Church members continue on following court ruling on separation from Episcopal diocese

Episcopal Church members continue on following court ruling on separation

CHARLESTON, SC (WCSC) - Episcopal churches in Charleston that separated from the national Episcopal Church had normal services on Sunday.

That's despite the fact that the state Supreme Court ruled that the church structures don't belong to the churches themselves.

For St. Michael's church, Sunday was business as usual.

"We are so happy to gather here together and to worship as we do every Sunday," said Elizabeth Scarbourough, a member of St. Michael's.

"I come every day. I come every Sunday," said Jeffrey Moll, another member of the church.

But this Sunday was a little different than most.

"This is the start of the next chapter of the book and that we go into finding out where go from here," said Frank Farmer, a church member of St. Michael's.

St. Michael's is one of 36 churches in eastern South Carolina that broke away from the Episcopal Church.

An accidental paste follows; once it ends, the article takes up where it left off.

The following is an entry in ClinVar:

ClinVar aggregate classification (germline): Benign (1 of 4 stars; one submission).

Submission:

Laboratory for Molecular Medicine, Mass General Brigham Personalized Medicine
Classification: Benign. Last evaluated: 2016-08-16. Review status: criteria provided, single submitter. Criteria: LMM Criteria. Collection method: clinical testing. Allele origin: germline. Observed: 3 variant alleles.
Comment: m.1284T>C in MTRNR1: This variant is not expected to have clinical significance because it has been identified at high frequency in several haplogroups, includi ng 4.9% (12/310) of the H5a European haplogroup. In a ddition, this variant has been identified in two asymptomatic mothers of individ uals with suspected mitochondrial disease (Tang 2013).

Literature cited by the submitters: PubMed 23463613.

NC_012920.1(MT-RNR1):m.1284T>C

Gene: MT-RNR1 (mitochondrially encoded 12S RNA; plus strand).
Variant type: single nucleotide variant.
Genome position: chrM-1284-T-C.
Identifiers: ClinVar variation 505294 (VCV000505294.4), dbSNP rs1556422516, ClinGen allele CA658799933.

Last week, the state Supreme Court ruled that many of the churches themselves do not own the buildings where they hold service.

That means the people at St. Michael's could have to find a new place to worship.

"We're all gathering as a core congregation of St. Michael's Anglican Church, discussing what that means for us, and where we move from here," Scarbourough said.

The people at St. Michael's say that losing the property wouldn't necessarily be the end of the world.

For them, church isn't about the building. It's about the people and practices inside.

"The church is the people," Farmer said."I mean that's what we've been taught, that's what we believe is that the people are the church, and not the building."

Farmer moved to Charleston in 1993 and at that time he didn't know anyone.

That changed because of St. Michael's.

"I found a family there," Farmer said."I started going in 2000. And that's what I would say is my family."

A family he's confident isn't going anywhere.

"If that is the outcome, then we'll go somewhere else," Farmer said."It's not the end of the family, it's not the end of the service. We'll continue somewhere, we'll find somewhere else to go. It just won't be here."

The Episcopal Church and the Diocese of South Carolina are giving each other 30 days to decide where the lawsuit between the churches will go from here.

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